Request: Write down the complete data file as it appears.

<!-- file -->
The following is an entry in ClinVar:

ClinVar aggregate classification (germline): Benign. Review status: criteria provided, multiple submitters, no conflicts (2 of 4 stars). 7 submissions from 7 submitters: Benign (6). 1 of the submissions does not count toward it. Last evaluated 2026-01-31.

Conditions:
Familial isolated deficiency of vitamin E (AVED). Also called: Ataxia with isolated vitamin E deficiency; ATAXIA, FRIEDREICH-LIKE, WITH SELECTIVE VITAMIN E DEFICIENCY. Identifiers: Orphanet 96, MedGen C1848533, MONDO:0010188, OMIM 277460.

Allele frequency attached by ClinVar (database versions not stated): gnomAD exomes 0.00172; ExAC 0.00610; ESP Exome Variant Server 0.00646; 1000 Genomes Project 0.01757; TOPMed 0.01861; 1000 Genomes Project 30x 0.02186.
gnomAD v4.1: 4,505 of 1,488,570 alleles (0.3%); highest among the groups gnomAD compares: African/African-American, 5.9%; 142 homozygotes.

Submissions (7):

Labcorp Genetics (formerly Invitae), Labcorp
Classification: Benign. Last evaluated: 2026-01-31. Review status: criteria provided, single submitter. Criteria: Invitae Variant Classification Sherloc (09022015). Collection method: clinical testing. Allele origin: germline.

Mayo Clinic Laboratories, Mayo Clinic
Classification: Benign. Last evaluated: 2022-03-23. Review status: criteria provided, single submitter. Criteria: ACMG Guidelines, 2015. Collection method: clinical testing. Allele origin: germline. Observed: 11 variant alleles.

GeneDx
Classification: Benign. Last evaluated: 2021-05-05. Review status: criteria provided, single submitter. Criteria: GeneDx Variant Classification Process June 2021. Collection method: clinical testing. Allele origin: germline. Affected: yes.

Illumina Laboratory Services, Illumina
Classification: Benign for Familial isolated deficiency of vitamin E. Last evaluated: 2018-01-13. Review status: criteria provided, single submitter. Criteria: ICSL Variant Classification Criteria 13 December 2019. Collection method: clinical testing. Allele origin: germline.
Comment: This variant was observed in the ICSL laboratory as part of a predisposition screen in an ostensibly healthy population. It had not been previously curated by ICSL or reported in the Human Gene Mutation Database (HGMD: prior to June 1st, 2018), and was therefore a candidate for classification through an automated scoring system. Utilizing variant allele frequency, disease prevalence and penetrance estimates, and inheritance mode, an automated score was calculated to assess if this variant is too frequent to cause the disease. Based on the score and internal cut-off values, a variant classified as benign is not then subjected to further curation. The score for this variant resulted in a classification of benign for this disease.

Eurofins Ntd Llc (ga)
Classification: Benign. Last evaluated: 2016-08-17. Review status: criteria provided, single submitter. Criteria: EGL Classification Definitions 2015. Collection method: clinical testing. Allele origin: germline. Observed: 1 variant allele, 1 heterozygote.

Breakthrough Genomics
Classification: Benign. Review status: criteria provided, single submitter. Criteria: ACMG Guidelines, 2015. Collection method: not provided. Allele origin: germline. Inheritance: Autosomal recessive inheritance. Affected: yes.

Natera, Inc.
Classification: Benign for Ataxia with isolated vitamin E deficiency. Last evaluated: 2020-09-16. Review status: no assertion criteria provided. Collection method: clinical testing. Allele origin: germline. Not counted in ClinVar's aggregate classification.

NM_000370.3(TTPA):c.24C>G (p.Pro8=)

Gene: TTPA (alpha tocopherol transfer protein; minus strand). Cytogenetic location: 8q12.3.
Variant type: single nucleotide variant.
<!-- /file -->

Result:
The following is an entry in ClinVar:

ClinVar aggregate classification (germline): Benign. Review status: criteria provided, multiple submitters, no conflicts (2 of 4 stars). 7 submissions from 7 submitters: Benign (6). 1 of the submissions does not count toward it. Last evaluated 2026-01-31.

Conditions:
Familial isolated deficiency of vitamin E (AVED). Also called: Ataxia with isolated vitamin E deficiency; ATAXIA, FRIEDREICH-LIKE, WITH SELECTIVE VITAMIN E DEFICIENCY. Identifiers: Orphanet 96, MedGen C1848533, MONDO:0010188, OMIM 277460.

Allele frequency attached by ClinVar (database versions not stated): gnomAD exomes 0.00172; ExAC 0.00610; ESP Exome Variant Server 0.00646; 1000 Genomes Project 0.01757; TOPMed 0.01861; 1000 Genomes Project 30x 0.02186.
gnomAD v4.1: 4,505 of 1,488,570 alleles (0.3%); highest among the groups gnomAD compares: African/African-American, 5.9%; 142 homozygotes.

Submissions (7):

Labcorp Genetics (formerly Invitae), Labcorp
Classification: Benign. Last evaluated: 2026-01-31. Review status: criteria provided, single submitter. Criteria: Invitae Variant Classification Sherloc (09022015). Collection method: clinical testing. Allele origin: germline.

Mayo Clinic Laboratories, Mayo Clinic
Classification: Benign. Last evaluated: 2022-03-23. Review status: criteria provided, single submitter. Criteria: ACMG Guidelines, 2015. Collection method: clinical testing. Allele origin: germline. Observed: 11 variant alleles.

GeneDx
Classification: Benign. Last evaluated: 2021-05-05. Review status: criteria provided, single submitter. Criteria: GeneDx Variant Classification Process June 2021. Collection method: clinical testing. Allele origin: germline. Affected: yes.

Illumina Laboratory Services, Illumina
Classification: Benign for Familial isolated deficiency of vitamin E. Last evaluated: 2018-01-13. Review status: criteria provided, single submitter. Criteria: ICSL Variant Classification Criteria 13 December 2019. Collection method: clinical testing. Allele origin: germline.
Comment: This variant was observed in the ICSL laboratory as part of a predisposition screen in an ostensibly healthy population. It had not been previously curated by ICSL or reported in the Human Gene Mutation Database (HGMD: prior to June 1st, 2018), and was therefore a candidate for classification through an automated scoring system. Utilizing variant allele frequency, disease prevalence and penetrance estimates, and inheritance mode, an automated score was calculated to assess if this variant is too frequent to cause the disease. Based on the score and internal cut-off values, a variant classified as benign is not then subjected to further curation. The score for this variant resulted in a classification of benign for this disease.

Eurofins Ntd Llc (ga)
Classification: Benign. Last evaluated: 2016-08-17. Review status: criteria provided, single submitter. Criteria: EGL Classification Definitions 2015. Collection method: clinical testing. Allele origin: germline. Observed: 1 variant allele, 1 heterozygote.

Breakthrough Genomics
Classification: Benign. Review status: criteria provided, single submitter. Criteria: ACMG Guidelines, 2015. Collection method: not provided. Allele origin: germline. Inheritance: Autosomal recessive inheritance. Affected: yes.

Natera, Inc.
Classification: Benign for Ataxia with isolated vitamin E deficiency. Last evaluated: 2020-09-16. Review status: no assertion criteria provided. Collection method: clinical testing. Allele origin: germline. Not counted in ClinVar's aggregate classification.

NM_000370.3(TTPA):c.24C>G (p.Pro8=)

Gene: TTPA (alpha tocopherol transfer protein; minus strand). Cytogenetic location: 8q12.3.
Variant type: single nucleotide variant.